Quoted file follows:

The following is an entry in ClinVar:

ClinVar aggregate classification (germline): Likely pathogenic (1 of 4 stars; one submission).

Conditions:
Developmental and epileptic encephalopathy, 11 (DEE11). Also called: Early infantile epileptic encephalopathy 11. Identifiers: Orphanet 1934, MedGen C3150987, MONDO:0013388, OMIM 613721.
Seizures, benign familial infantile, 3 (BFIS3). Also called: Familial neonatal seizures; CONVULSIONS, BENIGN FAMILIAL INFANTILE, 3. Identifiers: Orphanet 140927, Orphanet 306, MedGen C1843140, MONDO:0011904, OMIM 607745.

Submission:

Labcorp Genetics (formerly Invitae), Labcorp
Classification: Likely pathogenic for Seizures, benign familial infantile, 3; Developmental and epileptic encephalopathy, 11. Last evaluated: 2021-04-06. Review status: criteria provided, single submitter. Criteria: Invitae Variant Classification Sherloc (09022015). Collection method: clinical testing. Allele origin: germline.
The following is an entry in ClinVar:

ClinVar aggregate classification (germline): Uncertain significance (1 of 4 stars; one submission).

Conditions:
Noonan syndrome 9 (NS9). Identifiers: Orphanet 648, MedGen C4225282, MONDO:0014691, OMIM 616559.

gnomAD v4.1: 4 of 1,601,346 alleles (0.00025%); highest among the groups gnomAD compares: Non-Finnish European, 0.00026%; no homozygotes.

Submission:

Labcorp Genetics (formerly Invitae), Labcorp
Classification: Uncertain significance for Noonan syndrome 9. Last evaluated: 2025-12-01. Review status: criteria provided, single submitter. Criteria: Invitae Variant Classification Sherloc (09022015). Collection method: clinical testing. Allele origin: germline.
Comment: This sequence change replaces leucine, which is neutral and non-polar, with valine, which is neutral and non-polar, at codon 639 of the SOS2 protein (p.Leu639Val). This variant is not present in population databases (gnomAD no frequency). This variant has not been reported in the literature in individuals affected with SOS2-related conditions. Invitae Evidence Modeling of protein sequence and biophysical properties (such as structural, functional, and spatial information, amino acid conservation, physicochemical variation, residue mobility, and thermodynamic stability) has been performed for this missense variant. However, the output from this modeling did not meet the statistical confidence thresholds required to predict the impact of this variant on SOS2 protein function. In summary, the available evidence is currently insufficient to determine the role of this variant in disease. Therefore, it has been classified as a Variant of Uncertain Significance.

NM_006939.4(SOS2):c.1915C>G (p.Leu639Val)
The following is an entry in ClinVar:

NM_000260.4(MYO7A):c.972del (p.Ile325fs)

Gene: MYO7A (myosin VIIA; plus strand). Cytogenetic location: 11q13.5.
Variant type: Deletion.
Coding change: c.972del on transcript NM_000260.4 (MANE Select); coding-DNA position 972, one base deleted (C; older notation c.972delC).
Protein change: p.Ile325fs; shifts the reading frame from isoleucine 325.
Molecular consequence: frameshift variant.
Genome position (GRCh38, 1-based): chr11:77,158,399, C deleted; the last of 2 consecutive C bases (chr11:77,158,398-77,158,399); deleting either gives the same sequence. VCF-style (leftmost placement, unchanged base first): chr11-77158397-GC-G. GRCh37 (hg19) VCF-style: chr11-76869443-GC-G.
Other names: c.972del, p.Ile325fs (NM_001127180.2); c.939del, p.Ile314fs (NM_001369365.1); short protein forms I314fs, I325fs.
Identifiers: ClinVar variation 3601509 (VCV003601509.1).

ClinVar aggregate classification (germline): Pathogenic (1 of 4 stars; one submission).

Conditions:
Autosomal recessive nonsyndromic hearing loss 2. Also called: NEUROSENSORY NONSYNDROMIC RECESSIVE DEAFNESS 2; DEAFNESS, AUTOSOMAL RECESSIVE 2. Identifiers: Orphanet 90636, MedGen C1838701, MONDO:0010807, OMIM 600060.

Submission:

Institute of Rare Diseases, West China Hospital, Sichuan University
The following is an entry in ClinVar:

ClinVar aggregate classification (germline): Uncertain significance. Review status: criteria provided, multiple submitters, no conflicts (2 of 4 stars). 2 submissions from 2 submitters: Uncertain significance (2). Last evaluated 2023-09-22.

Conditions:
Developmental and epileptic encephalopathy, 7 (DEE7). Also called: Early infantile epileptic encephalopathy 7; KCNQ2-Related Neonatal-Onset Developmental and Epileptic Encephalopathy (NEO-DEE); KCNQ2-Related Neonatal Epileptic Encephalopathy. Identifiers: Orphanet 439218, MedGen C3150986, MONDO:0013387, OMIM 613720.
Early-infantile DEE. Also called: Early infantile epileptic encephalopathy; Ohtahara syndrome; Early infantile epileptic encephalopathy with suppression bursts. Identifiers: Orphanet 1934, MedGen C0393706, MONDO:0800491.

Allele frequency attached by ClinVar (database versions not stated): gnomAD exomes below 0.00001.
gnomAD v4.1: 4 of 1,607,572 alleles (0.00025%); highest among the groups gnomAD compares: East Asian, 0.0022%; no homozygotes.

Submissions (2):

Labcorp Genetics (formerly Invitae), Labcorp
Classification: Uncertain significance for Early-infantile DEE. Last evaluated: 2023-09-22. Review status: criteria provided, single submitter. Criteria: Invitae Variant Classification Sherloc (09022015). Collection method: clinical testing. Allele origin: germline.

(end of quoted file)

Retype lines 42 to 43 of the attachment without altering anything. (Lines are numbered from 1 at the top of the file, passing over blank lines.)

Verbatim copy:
Labcorp Genetics (formerly Invitae), Labcorp
Classification: Uncertain significance for Early-infantile DEE. Last evaluated: 2023-09-22. Review status: criteria provided, single submitter. Criteria: Invitae Variant Classification Sherloc (09022015). Collection method: clinical testing. Allele origin: germline.